By: Jerry Fennelly, SIOR, President, Fennelly Associates 

Currently underway, the Great Generational Wealth Transfer is a massive movement of billions of dollars from the aging Baby Boomer generation to Gen X and Millennials. While savings and family heirlooms are often the first things that come to mind amidst this transfer, commercial real estate investments can also be a key component in the generational ‘hand-me-down’ process.

Whether it’s a worthless trinket passed down through generations or a substantial inheritance, every intergenerational transfer of both real and intangible assets comes with its own set of challenges. However, since commercial real estate buildings are physical and complex assets requiring active management, they bring a wholly unique set of complexities to their new owner.

Buildings owned by an aging family member often come with a variety of issues including costly deferred maintenance, substantial capital improvements needed to align with the demands of today’s tenants and environmental issues requiring remediation. Vacancy risk and debt are a major consideration in delivering an asset to a son, daughter or even remaining spouse. In addition, a property might be located a considerable distance from its new ownership. Even well-located and meticulously maintained buildings face rising insurance, property tax, and utility costs that can quickly add up.

Paired with an uncertain macroeconomic picture, the factors listed above can turn what should be a passive income generator into a full-time job that comes with a series of unneeded headaches.

With so many elements at play, owners of inherited buildings must consider the steps below to take a strategic approach to their newly inherited commercial real estate investments.

Understand your goals 

There was likely a reason for the original investment. For some families, the passive income generated by an asset might have been a critical piece of a long-term wealth generation strategy. In other cases, the building provided a home for a family business that has long since gone out of business. Every situation is unique but it’s important to heed the words of a wise real estate executive who once said, “Never fall in love with a building.”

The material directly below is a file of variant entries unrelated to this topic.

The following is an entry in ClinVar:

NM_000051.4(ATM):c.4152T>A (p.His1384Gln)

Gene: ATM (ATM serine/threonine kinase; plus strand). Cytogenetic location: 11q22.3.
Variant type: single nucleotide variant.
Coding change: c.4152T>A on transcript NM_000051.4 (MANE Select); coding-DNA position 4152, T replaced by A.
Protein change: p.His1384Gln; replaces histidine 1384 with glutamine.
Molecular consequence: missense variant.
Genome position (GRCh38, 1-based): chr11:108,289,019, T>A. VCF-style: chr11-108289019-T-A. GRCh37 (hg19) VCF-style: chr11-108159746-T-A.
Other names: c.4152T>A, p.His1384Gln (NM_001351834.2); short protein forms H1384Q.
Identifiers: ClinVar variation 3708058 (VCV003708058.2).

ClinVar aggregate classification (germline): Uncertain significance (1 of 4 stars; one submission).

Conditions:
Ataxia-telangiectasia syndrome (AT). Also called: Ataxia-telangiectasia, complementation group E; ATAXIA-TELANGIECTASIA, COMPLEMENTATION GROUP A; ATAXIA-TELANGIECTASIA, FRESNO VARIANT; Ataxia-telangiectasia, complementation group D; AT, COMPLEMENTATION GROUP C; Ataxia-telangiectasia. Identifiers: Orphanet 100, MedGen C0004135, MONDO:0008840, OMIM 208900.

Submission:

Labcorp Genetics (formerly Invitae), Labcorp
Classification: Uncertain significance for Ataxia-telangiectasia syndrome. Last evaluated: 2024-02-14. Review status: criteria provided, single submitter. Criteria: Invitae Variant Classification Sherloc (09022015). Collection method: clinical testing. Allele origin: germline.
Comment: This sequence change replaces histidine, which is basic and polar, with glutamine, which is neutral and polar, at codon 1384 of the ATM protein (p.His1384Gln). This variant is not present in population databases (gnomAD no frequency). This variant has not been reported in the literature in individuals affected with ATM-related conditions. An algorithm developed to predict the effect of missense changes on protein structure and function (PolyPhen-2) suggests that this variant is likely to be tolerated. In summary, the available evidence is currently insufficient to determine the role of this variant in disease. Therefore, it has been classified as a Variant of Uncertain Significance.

As you take ownership of the asset, take a step back without sentimentality and carefully review how the building aligns with your overall financial and investment goals. If the building is more of a hindrance to your financial or mental well-being, then it is likely time to explore the next steps. 

Work with a commercial real estate broker 

Today’s commercial real estate brokers are invaluable advisors in helping you navigate what can be a very complex commercial real estate decision. Beyond understanding your asset’s value, a broker can work with you to identify whether the building’s current leases are at market value, what improvements it may need and help determine if selling or continuing ownership is the right move in the current market. They can also recommend potential alternative solutions such as a 1031 exchange or reinvestment into a passive real estate fund such as a REIT. 

When choosing a broker, it’s important to review their experience in not only the geographic market but also the investment’s specific asset class. Every market is different, and an experienced brokerage team can lean on their local market knowledge to ensure your real estate strategy aligns with the reality on the ground. On top of that, asset class-specific expertise can help create solutions to inevitable hurdles and roadblocks that always appear in commercial real estate transactions, whether it’s a sale or lease. Should an issue arise, a local and experienced broker can quickly tap their deep network of trusted real estate professionals including attorneys, accountants, engineers and other related professionals to solve problems and recognize opportunities.

Tap a tax expert 

Any good real estate plan is, in large part, built on a sound tax strategy. Working with your broker to connect with an experienced commercial real estate accountant will ensure your final real estate plan has the strong tax foundation needed to eliminate costly mistakes. The worst-case scenario is that your newly freed-up capital immediately disappears on the next tax bill. 

Accountants are deeply familiar with the constantly shifting tax codes surrounding commercial real estate investments. While the tax implications of commercial real estate ownership have always been tough to navigate, recently passed and proposed legislation as well as updates to the tax code only threaten to make taxes more difficult to understand. The election year will only muddy the waters further regarding long-term national tax policy. 

Experienced accountants will be able to provide you with guidance to help you understand how your continued ownership or sale of the property could impact you financially, both today and in the future. They can also work with your commercial real estate broker to develop a solution that reflects your current needs. 

Still struggling to understand what to do with your recently inherited commercial real estate property? 

Contact us today and experience why Fennelly Associates has been trusted by hundreds of clients to help them successfully create and execute commercial real estate strategies for recently inherited investment properties.

Leave a Reply